Should You Put a Little Scrooge in Giving?

It’s that time of year again – the time to experience the joy of giving, whether due to holiday celebrations or end-of-the year tax planning.  It seems that most people are aware of charitable tax deductions and gift tax exclusions on annual gifts ($13,000 per year per individual donee).  But are folks aware of the gift “penalty” assessed on much lower amounts in the world of public benefits, notably Medicaid?  The IRS rules and the Medicaid rules bear nothing in common.  Medicaid offers no such blanket exemption for charitable donations or other gifts made in amounts less than $13,000 per year.

While the current economic climate may cause one to pause and reflect upon gift-giving intentions, it cannot destroy the joy of giving. Does this sound like the story of Ebeneezer Scrooge? Well, that’s not quite the message here, for there are certainly instances where one should “put a little Scrooge in giving” and consider potential consequences before making gifts. 

Individuals seeking eligibility for long-term care Medicaid benefits within the next 5 years must disclose on an application all transfers made by the individual or his or her spouse.  Again, there is no exemption amount.  Medicaid presumes that transfers made, without due consideration, within 5 years of the eligibility request date were made in order to qualify for benefits.  It is the burden of the applicant to prove otherwise, a burden which may be difficult to meet.

Let’s consider an example.  Granddaughter Katie got married in the summer of 2009, and Grandma and Grandpa gave her a wedding gift of $10,000.  In January 2010, Grandma’s health seriously declined and she required nursing home-level care.  The couple was otherwise financially eligible for Medicaid, but had to disclose this gift.  The Medicaid-assessed penalty for this gift would be about 42 days of ineligibility for benefits, unless Grandma and Grandpa could successfully prove that the 2009 gift was not made in contemplation of applying for Medicaid.  Factors would likely include Grandma’s health in 2009 and any prior history of gifting.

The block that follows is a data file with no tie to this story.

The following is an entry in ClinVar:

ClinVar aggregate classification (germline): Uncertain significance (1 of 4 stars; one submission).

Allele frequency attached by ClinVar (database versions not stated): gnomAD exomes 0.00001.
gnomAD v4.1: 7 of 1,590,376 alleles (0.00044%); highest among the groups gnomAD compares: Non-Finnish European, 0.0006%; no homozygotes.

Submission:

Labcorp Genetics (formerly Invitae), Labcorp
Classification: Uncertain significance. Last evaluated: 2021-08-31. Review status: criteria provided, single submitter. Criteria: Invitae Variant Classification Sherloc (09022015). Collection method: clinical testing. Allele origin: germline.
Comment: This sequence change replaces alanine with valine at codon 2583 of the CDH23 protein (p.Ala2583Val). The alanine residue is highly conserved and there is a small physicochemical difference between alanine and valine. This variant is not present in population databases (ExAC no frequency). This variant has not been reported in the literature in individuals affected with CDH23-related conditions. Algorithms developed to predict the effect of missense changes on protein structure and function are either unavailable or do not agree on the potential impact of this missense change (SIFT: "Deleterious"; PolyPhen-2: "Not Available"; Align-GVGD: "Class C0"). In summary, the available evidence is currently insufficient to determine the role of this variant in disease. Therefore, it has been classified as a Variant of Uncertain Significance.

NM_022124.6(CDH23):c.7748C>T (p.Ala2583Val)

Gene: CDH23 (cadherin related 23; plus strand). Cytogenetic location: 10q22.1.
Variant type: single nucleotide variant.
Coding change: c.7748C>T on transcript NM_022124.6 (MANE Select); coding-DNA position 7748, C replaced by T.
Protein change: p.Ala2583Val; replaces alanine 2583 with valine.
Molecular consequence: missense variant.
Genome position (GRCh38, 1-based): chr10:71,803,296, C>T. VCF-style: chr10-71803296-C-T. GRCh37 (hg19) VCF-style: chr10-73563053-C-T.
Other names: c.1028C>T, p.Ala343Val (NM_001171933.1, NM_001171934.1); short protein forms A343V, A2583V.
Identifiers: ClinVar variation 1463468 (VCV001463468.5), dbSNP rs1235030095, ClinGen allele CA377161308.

Another common example includes charitable giving such as a church pledge or a particular fund donation.  Again, these gifts will be scrutinized by Medicaid if they fall within the 5 year radar.  Will the applicant be able to meet the burden of proof, to show that the “resources were transferred exclusively for a purpose other than to become or remain eligible for long-term care”?  (Quoted language from Vermont Medicaid Rule 4473D.)

Does this potential risk of a Medicaid penalty suggest that all giving should cease? Of course not!  Not everyone will need nor even contemplate applying for long-term Medicaid benefits within the next 5 years.  Sadly, however, in some circumstances, the answer is “maybe,” for some must weigh the joy of giving with the cost of losing potential Medicaid benefits.   For those families, putting a little “Scrooge” in giving may be prudent.

Jennifer R. Luitjens is Certified as an Elder Law Attorney (CELA) by the National Elder Law Foundation, a non-profit organization accredited by the ABA. She lives in Jericho and practices in South Burlington with the Jarrett Law Office. This article is for informational purposes only and is not intended to constitute comprehensive or specific legal advice. The author stresses the need to engage appropriate legal and financial professionals when devising your individual estate plan.